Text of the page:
PartyPoker and the DT38 Foundation raise over £5,000 in their bid to raise awareness of testicular cancer. Jeffrey Haas wins the event.Dylan Tombides will never be forgotten.
The young West Ham striker, who died after a three-year battle against testicular cancer at the age of 20, will live on in the form of the DT38 Foundation. A non profit organization created by his mother Tracey in a bid to raise awareness of the deadly disease that robbed her of the right to see her son blossom into the fine young man he was becoming.
On Wednesday night, the DT38 Foundation and partypoker conjoined to host a special charity event on the eve of the World Poker Tour (WPT) National Main Event at Aspers Casino in Stratford.
The £100 buy-in event attracted 112 entrants, and £4,256 was raised for the DT38 Foundation, as £38 of each buy-in was set aside for the charity.
“Dylan loved all sorts of sports, and poker and gambling was always a part of the family.” Said Dylan’s mother Tracey.
The event attracted a raft of quality players and sportsmen alike. Lucille Cailly, Kevin Allen, Jamie Roberts, Charles Chattha, James Akenhead, Tony Dunst and even a rare appearance from Roland de Wolfe made up the pro poker player contingent. Formula One TV presenter Simon Lazenby, Crystal Palace and Australian captain Mile Jedinak, Luton Town defender Dan Potts, and Hull City player, and brother of Dylan, Taylor Tombides were present and correct from the world of sport.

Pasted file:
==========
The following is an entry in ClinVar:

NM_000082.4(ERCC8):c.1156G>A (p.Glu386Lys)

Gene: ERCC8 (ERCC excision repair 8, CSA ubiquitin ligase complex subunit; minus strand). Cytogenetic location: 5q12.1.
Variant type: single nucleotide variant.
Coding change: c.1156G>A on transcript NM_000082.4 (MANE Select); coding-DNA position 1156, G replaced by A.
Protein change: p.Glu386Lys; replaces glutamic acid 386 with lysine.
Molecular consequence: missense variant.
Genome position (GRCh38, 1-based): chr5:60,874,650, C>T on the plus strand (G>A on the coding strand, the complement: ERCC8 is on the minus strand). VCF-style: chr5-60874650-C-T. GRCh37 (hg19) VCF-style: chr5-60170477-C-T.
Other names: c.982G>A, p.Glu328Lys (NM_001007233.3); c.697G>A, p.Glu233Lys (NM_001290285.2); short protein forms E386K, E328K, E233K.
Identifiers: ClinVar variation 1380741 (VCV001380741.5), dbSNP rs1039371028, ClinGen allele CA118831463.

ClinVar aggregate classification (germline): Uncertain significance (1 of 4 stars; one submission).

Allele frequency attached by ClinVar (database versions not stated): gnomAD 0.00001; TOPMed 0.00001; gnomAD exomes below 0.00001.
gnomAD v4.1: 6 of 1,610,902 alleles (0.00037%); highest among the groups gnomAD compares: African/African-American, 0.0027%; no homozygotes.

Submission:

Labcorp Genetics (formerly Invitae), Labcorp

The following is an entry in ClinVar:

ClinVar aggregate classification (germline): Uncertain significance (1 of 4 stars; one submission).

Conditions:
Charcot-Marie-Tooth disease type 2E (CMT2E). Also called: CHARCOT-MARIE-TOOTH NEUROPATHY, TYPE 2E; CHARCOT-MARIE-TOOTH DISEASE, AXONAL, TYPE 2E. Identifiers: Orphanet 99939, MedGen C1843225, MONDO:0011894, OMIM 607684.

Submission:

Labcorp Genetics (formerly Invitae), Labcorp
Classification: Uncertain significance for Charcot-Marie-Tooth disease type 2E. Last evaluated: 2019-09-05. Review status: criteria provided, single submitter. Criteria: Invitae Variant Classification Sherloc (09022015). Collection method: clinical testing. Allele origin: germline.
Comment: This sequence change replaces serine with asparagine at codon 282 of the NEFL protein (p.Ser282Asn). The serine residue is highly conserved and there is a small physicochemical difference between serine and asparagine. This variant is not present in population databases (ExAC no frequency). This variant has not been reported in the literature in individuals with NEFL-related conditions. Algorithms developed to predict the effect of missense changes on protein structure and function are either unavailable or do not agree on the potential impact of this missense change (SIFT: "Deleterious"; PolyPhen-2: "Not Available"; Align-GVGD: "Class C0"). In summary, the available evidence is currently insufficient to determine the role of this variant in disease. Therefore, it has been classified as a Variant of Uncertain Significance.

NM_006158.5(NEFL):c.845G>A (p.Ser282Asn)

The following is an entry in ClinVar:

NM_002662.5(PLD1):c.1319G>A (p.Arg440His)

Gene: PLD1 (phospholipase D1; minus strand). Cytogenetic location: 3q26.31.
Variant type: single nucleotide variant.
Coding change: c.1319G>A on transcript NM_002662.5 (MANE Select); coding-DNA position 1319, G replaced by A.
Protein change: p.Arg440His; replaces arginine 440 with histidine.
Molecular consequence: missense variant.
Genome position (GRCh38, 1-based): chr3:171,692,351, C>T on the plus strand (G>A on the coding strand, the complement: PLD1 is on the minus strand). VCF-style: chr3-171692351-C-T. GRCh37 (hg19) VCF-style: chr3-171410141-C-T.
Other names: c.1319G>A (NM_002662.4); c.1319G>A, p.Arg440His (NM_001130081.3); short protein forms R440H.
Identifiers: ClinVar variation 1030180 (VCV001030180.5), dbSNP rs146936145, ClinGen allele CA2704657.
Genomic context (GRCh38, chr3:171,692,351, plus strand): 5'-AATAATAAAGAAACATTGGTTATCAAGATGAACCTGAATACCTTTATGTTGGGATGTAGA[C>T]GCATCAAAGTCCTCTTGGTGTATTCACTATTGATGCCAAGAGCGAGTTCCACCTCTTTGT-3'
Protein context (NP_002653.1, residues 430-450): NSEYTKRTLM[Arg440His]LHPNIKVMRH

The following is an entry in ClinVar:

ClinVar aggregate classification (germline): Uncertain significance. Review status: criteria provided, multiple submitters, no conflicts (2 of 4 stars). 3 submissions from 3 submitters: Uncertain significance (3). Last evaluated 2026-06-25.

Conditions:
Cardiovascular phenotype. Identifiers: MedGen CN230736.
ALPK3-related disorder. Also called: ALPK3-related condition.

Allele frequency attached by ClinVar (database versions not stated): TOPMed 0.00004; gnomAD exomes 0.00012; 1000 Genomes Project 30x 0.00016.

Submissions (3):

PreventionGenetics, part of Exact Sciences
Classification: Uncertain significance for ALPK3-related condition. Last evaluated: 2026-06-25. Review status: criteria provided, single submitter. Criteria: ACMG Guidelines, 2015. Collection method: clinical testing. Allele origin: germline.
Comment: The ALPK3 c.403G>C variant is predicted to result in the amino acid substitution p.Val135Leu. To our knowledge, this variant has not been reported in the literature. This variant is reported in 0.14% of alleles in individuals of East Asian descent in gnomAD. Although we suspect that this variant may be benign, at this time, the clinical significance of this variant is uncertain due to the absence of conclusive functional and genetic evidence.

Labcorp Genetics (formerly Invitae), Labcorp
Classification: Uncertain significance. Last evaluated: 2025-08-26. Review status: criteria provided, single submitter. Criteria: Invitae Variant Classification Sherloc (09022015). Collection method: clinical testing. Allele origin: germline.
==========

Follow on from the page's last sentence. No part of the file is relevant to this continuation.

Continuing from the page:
When the event fell down to the final six players. It was agreed that each player would take £1,000 and donate the rest of the prize money to the DT38 Foundation. The winner of the event was a man who has had quite a fortnight: the soon to be departing Group Director of Poker for Bwin.Party Digital Entertainment Jeffrey Haas.
Haas had to deliver his own baby girl after it became apparent that he wouldn’t be able to get his heavily pregnant wife to hospital in time, days later he announced his decision to leave bwin, and now he has a very special parting gift.
The DT38 Foundation is so named because of the initials of Dylan Tombides, and the shirt number he wore when he played for West Ham. The club has since retired the number, a honor only previously reserved for the former West Ham and England World Cup winning captain Bobby Moore.